V-03a: Share of Children Who Read for Fun, by Age, 1984–2012*
* Not every interyear difference is statistically significant. See the supporting table for details.
Source: U.S. Department of Education, Institute of Education Sciences, National Center for Education Statistics, Digest of Education Statistics, Table 221.30, http://nces.ed.gov/programs/digest/d14/tables/dt14_221.30.asp?current=ye, accessed 11/15/2015.
“In addition to assessing student achievement in various subjects, the National Assessment of Educational Progress (NAEP) collects information from students, teachers, and schools in order to provide a more complete understanding of the results and overall student performance. This information is collected through the following: Student questionnaires collect information on students’ demographic characteristics, classroom experiences, and educational support. Teacher questionnaires gather data on teacher training and instructional practices. School questionnaires gather information on school policies and characteristics. The results of these questionnaires help to provide contextual information for the assessments, as well as information about factors that may be related to students’ learning. These results can be analyzed using the NAEP Data Explorer: http://nces.ed.gov/nationsreportcard/naepdata.” (U.S. Department of Education, Institute of Education Sciences, National Center for Education Statistics, An Introduction to NAEP, NCES 2010-468 [Washington, DC: U.S. Government Printing Office, 2010]).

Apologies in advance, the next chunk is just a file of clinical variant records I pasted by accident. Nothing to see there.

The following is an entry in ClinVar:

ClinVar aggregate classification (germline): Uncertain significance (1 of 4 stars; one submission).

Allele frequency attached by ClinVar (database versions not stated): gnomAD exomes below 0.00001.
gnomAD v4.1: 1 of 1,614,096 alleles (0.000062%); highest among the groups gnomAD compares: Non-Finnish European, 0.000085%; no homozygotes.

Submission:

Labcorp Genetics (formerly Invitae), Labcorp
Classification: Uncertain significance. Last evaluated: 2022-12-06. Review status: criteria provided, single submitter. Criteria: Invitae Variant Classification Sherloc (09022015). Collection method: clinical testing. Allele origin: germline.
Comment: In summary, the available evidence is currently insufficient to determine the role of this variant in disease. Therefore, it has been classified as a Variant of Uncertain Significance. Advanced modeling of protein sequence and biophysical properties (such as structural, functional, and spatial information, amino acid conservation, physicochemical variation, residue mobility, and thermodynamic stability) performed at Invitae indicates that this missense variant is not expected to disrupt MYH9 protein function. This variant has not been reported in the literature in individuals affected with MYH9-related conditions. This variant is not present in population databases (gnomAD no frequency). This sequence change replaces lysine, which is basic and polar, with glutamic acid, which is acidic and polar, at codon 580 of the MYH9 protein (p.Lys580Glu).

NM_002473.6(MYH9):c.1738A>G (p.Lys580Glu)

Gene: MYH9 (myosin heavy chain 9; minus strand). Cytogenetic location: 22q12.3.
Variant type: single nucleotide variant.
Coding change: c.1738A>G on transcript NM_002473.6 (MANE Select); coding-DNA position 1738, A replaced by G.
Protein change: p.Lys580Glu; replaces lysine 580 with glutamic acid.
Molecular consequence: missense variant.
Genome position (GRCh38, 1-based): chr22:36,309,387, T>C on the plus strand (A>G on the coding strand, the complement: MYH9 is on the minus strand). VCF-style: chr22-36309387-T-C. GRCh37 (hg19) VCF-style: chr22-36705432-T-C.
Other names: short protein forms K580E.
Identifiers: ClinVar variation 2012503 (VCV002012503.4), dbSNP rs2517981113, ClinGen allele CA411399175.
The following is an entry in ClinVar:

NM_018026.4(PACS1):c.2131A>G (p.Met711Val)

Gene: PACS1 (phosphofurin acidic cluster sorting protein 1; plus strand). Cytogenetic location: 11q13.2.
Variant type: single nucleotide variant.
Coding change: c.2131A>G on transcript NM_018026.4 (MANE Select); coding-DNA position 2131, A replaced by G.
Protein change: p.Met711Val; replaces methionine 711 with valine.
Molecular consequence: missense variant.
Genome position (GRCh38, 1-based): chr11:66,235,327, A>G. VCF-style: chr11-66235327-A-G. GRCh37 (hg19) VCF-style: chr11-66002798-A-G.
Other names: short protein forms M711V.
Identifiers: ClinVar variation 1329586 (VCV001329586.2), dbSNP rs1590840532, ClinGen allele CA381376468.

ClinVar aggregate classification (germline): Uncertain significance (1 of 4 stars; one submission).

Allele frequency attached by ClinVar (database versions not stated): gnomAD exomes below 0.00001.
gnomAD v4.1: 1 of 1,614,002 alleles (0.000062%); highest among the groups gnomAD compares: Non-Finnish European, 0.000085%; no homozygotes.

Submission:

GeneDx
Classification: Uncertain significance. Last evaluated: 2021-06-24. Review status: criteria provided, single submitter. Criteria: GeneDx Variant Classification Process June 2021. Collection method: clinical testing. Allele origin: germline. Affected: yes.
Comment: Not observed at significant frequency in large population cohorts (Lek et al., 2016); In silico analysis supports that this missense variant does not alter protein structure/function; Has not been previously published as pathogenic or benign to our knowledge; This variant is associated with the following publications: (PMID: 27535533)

As part of the student questionnaire, administered as part of the NAEP long-term trend assessment (LTT) in reading, nine-, 13-, and 17-year-olds were asked the following question about their personal reading practices: "How often do you read for fun on your own time?". The possible responses were: "almost every day"; "once or twice a week"; "once or twice a month"; "a few times a year"; or "never or hardly ever."